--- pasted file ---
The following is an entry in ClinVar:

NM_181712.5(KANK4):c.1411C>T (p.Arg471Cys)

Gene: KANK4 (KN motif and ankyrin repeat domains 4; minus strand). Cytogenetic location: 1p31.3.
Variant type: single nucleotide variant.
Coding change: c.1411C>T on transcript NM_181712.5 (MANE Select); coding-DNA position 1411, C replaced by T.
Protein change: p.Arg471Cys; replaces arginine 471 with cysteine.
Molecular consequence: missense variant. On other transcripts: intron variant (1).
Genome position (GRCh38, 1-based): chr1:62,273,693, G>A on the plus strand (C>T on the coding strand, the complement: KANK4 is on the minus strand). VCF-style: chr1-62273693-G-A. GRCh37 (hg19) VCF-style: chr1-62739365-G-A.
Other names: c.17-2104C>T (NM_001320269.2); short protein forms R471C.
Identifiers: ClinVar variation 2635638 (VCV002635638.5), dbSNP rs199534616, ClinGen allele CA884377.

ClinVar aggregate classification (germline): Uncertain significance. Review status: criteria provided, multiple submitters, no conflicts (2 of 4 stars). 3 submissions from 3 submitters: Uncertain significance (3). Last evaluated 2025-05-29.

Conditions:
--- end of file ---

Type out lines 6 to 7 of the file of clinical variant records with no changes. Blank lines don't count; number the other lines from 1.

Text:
Protein change: p.Arg471Cys; replaces arginine 471 with cysteine.
Molecular consequence: missense variant. On other transcripts: intron variant (1).